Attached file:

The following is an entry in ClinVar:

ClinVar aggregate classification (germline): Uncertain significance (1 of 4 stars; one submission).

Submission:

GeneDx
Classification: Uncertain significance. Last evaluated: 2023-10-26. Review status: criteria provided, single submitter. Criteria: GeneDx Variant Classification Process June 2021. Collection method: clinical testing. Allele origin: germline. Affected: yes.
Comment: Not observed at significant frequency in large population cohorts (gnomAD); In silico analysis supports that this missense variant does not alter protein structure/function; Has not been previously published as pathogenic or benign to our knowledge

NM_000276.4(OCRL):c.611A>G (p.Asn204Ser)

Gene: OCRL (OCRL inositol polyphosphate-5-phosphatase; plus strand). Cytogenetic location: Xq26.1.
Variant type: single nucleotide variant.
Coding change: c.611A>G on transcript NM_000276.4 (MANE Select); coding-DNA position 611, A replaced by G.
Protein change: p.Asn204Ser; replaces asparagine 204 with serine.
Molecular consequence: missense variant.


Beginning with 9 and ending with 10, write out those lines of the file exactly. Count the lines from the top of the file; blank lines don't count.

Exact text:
Variant type: single nucleotide variant.
Coding change: c.611A>G on transcript NM_000276.4 (MANE Select); coding-DNA position 611, A replaced by G.